A Paddocks Sectional Title Lifestyle Blog
By Zerlinda van der Merwe
While the body corporate is not involved in the legal relationship between an owner, as a member of the body corporate and landlord of a unit, and a tenant, the body corporate is able to enter into its own lease agreement relating to the use and occupation of portions of the common property comprised in the scheme.
In terms of section 4(h) of the Sectional Titles Schemes Management Act 8 of 2011 (“the STSMA”), the members of the scheme may, by special resolution, authorise the trustees to enter into a written lease agreement with an owner or an existing occupier of a section, relating to the use of a portion of the common property. Provided that the lease period, or any subsequent renewal period thereof, does not exceed ten years, as this would contemplate a long term lease agreement.
With regard to long term lease agreements, section 17 of the Sectional Titles Act 95 of 1986 (“the STA”) and section 5(1)(a) of the STSMA, provides that the owners and holders of a right of extension (in terms of section 25 of the STA) may, by way of a unanimous resolution, direct the trustees to let common property to an owner, occupier of a section, or a third party, for period of ten years and more. The unanimous resolution, once passed by the members, must be supported by a trustee resolution, and a notarial lease of land must be registered.
When entering into either a short term or long term lease agreement, the parties to the lease agreement may agree to a reasonable monetary amount as rental in exchange for the use of the portion of common property under the lease agreement, as well as any conditions of use and enjoyment such as compliance with the scheme’s registered management and conduct rules.
Portions of common property which are often included in short term lease agreements are parking bays, store rooms, and any part of the common property suited to the use of owners and occupiers. Whereas, long term lease agreements are often entered into between the body corporate and third parties for the use and operation of laundry facilities, positions most suited for the installation of cellphone masts or the infrastructure for fibre optic services, and the provision of public parking in mixed use sectional title schemes.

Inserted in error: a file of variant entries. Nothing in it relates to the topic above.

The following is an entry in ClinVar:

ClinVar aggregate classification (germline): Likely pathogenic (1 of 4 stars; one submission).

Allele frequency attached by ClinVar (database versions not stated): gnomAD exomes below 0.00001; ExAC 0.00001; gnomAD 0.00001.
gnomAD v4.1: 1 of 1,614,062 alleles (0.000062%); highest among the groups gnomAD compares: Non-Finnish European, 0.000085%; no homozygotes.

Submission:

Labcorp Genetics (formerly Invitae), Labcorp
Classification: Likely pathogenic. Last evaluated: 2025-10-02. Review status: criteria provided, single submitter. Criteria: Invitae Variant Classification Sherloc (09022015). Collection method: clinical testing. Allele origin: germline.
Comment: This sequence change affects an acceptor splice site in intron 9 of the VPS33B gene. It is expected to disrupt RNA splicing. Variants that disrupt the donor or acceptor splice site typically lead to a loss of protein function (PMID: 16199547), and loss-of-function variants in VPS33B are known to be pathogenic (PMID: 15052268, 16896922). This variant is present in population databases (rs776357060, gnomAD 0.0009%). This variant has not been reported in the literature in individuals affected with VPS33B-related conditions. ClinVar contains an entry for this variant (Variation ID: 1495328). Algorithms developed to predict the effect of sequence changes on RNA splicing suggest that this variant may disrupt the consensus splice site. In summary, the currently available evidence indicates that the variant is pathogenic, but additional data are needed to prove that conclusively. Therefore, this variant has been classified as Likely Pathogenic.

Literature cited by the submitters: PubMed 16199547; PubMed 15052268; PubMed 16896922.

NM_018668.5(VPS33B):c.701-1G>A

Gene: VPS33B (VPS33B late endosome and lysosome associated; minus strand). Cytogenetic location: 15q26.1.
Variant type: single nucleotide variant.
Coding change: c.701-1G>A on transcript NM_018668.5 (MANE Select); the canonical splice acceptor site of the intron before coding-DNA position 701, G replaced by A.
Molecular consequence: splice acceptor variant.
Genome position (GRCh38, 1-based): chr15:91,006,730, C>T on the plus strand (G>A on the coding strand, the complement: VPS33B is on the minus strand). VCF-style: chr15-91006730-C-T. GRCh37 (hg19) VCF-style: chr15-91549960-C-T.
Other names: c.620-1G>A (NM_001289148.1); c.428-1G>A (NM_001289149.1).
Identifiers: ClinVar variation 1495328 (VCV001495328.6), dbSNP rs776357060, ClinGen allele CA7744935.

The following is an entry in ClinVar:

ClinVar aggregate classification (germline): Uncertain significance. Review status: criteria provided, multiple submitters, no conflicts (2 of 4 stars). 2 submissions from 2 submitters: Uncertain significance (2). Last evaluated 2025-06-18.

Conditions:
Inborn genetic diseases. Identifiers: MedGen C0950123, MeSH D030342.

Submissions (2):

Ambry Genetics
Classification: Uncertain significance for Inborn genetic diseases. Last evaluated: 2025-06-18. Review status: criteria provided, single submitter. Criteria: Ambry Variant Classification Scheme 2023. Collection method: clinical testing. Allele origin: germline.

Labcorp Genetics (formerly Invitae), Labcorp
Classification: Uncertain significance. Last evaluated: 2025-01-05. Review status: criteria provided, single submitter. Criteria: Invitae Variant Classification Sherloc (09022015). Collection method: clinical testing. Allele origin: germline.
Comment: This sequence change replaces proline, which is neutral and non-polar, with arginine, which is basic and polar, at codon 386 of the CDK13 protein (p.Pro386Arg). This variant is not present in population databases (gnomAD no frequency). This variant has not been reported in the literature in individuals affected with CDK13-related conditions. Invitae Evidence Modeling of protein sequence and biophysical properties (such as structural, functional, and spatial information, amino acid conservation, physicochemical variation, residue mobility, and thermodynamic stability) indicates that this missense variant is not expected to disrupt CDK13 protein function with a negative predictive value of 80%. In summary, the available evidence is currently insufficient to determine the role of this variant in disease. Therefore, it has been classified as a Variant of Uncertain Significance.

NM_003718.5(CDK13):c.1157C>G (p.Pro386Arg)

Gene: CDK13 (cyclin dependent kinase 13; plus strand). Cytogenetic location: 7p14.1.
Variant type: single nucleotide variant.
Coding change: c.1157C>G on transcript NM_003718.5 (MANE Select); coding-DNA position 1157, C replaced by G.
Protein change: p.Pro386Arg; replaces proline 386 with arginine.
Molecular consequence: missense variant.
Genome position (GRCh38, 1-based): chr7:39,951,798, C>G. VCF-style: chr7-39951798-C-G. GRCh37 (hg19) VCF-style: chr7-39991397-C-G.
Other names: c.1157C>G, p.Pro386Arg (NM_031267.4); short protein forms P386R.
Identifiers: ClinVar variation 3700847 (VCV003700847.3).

Before entering into a lease agreement, the body corporate must ensure that the correct process is followed, and that the parties to the lease agreement are duly authorised to do so. Failure to do so, may result in an unenforceable lease agreement.
Should you have any queries relating to this topic, or require our services to draft a lease agreement over common property, contact us via email at email@example.com or telephonically on 021 686 3950.
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Thank-you for this article Zerlinda. In paragraph two you state that the BC may, by SR, “…authorise the trustees to enter into a lease agreement with an owner or an existing occupier of a section….” Does this mean that a party who is not an owner or an existing occupier may not lease an EUA? I am thinking here of the domestic workers employed by members and tenants being the only parties who may occupy EU domestic staff rooms and for which a lease has been signed by a member or occupier. This would also apply to staff rooms whose EU rights vest in the BC.
Hi, Zerlinda, One of our Sections is an registered step-down hospital. This section does not have its own kitchen, so we lease our common property kitchen to the owners, and they provide meals for our residents, to order.
The lease is for one year, and is renewable annually. The lease has been in place for at least 15 years, and the arrangement has proved beneficial to both parties. We plan to obtain the necessary special resolution at our next AGM, to continue with this practice. I am wondering whether we need to re-approve the resolution at every AGM in future?
Thank you for your comment. Please email us on firstname.lastname@example.org with regards to your matter, and we can provide you with a no-obligation quote, so that we can assist you.